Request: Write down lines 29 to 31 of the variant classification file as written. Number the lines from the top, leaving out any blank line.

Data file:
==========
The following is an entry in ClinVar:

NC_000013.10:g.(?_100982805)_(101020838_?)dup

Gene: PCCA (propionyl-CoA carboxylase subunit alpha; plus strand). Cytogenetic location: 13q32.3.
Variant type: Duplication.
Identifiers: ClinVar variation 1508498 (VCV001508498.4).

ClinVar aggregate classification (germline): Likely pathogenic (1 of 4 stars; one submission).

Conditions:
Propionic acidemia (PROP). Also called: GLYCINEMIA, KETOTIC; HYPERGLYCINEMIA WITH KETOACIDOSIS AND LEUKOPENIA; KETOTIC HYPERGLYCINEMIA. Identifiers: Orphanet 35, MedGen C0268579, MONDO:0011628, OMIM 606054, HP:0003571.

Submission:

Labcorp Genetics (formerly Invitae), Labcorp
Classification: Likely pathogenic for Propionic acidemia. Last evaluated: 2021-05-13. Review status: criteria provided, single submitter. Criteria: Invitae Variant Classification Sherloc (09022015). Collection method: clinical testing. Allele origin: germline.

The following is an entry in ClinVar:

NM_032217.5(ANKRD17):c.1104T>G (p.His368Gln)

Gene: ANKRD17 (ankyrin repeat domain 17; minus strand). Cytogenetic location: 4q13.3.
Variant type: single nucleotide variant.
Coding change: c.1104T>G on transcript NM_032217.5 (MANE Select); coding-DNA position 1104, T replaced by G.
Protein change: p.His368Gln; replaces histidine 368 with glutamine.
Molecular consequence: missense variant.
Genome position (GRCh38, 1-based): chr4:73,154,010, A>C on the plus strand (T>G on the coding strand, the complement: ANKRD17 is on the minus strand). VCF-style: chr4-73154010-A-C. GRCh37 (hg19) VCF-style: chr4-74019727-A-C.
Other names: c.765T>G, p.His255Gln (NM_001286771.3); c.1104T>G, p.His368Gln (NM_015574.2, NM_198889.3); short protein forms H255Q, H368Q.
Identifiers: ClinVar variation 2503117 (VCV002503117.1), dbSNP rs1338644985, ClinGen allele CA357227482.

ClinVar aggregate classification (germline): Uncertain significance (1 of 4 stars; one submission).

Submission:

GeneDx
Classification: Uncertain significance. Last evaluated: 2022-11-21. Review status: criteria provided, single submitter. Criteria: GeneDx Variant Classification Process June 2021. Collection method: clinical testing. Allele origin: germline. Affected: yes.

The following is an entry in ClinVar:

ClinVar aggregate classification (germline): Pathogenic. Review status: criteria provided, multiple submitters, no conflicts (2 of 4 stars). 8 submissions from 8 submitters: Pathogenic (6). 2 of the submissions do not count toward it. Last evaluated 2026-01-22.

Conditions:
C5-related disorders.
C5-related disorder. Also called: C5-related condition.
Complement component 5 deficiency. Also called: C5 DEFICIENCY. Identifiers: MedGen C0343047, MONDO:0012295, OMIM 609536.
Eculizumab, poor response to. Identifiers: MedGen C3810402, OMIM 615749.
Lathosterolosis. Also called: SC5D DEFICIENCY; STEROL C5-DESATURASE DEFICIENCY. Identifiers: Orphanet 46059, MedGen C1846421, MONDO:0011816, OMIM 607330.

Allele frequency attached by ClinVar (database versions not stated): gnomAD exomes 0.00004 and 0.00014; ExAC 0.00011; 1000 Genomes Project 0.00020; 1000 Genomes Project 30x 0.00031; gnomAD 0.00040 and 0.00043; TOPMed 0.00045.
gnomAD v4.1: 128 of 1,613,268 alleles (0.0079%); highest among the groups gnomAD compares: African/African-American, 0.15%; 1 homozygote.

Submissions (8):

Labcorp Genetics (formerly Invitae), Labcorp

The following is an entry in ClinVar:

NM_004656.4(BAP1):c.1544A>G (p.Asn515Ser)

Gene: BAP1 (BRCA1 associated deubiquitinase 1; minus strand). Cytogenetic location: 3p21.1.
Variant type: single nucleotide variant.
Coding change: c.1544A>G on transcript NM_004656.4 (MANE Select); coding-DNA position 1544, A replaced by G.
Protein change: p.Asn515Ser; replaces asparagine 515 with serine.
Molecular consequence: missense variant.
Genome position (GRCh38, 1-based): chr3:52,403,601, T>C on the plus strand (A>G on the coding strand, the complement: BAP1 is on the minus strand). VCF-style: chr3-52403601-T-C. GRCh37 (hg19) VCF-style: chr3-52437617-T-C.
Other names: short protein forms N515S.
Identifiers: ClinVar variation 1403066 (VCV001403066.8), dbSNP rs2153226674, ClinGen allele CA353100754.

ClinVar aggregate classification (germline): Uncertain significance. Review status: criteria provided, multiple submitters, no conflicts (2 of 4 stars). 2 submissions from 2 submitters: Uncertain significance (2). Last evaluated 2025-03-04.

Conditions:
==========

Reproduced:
C5-related disorders.
C5-related disorder. Also called: C5-related condition.
Complement component 5 deficiency. Also called: C5 DEFICIENCY. Identifiers: MedGen C0343047, MONDO:0012295, OMIM 609536.